When things started to go badly for AMD a few years back it demanded the head of its CEO for not spotting the mobile revolution. But, as the company talked about its cunning plans, the mobile was largely off the agenda.
AMD had a rubbish 2012 and things were not exactly going well for it before that. Earlier this week the firm’s quarter showed a loss of $473 million, including charges related to restructuring and the reduction of buying obligations from contract chipmaker GlobalFoundries. AMD’s fourth-quarter revenue fell 32 percent to $1.16 billion.
Yet AMD hopes to be profitable by the end of fiscal 2013 with the help of new products and a boost from its custom chip business.
The moves include releasing new chips this year for laptops and tablets and generating more revenue from its embedded and custom chip business, the executives said. Given that AMD was supposed to be in trouble for not spotting the so called mobile revolution, its hopes to be in profit by the end of the year without doing much about it are interesting.
What it suggests is something which we have been saying for a while – the mobile boom is separate from the PC slump. The PC slump is due to a suffering economy. If or when that picks up, so will PC sales.
This makes AMD’s plan more sense. The outfit has been selling off its assets, cutting back on R&D and has laid off 15 percent of its workforce. This makes no sense if you have to find a way of getting into the mythical mobile computing boom. It seems more reasonable if you are cutting back to hold down the fort until the economy picks up. AMD seems, quite rationally, to think that deals with ARM are better than wasting its own money chasing the low powered mobile chip market.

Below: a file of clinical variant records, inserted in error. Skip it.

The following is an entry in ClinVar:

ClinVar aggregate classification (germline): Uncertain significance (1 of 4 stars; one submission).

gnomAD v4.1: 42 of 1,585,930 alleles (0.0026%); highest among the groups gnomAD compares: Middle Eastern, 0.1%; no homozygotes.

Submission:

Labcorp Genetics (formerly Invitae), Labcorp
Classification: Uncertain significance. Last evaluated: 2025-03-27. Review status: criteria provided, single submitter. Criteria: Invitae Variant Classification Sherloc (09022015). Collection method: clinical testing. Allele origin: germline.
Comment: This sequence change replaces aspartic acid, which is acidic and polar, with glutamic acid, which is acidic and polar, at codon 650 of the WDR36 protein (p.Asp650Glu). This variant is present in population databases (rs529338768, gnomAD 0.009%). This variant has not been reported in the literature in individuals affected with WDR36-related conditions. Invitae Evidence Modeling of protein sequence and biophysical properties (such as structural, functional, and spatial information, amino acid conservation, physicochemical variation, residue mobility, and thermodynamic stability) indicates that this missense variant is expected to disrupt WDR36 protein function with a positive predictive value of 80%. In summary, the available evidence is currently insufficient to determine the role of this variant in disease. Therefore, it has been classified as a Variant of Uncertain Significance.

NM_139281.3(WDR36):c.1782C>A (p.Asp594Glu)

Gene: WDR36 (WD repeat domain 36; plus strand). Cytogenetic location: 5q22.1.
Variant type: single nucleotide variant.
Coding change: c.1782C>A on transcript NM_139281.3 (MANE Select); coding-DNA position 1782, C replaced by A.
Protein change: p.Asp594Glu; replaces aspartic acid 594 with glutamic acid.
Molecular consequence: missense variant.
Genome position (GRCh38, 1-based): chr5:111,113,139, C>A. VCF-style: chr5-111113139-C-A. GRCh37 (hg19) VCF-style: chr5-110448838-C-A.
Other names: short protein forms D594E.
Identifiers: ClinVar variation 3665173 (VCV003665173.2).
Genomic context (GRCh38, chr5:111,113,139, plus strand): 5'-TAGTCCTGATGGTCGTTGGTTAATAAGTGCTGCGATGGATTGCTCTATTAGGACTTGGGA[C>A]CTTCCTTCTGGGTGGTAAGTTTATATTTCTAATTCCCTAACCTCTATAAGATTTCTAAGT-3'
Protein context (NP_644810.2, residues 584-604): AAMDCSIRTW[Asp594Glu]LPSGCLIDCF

CEO Rory Read expects “continued choppiness in the PC market in the first half of 2013”, and said he will closely manage the business as AMD is reset, restructured and ultimately transformed.
The release of new A8 and A10 quad-core chips later this year should boost AMD’s core processor business. The chips, code-named Richland, will deliver up to 40 percent more performance than AMD’s existing Trinity chips. They will be appearing in PCs in the first half of this year, ahead of the important back-to-school and holiday PC sales cycle in the second half.
In fact the only sops to the “mobile revolution” is the launch of chips code-named Temash and Kabini, also in the first half this year. AMD showed Temash in a Windows 8 tablet at the CES earlier this month. Temash is targeted at tablets priced between $499 and $599. However, this is too little too late and is more or less just planting a flag in the market.
AMD’s custom chips are used in Nintendo’s Wii U gaming console, and other chips are expected to be in gaming consoles coming later this year.
AMD expects the custom and embedded businesses to constitute 20 percent of revenue by the fourth quarter, Read said, adding that the business could deliver as much as half of AMD’s revenue in the coming years.
Either way the, AMD is doing what sensible companies should be doing in a recession. That means hunkering down, restructuring, trimming fat and putting yourself into hibernation until things get better. It is more conservative, and less exciting, but will probably serve AMD well.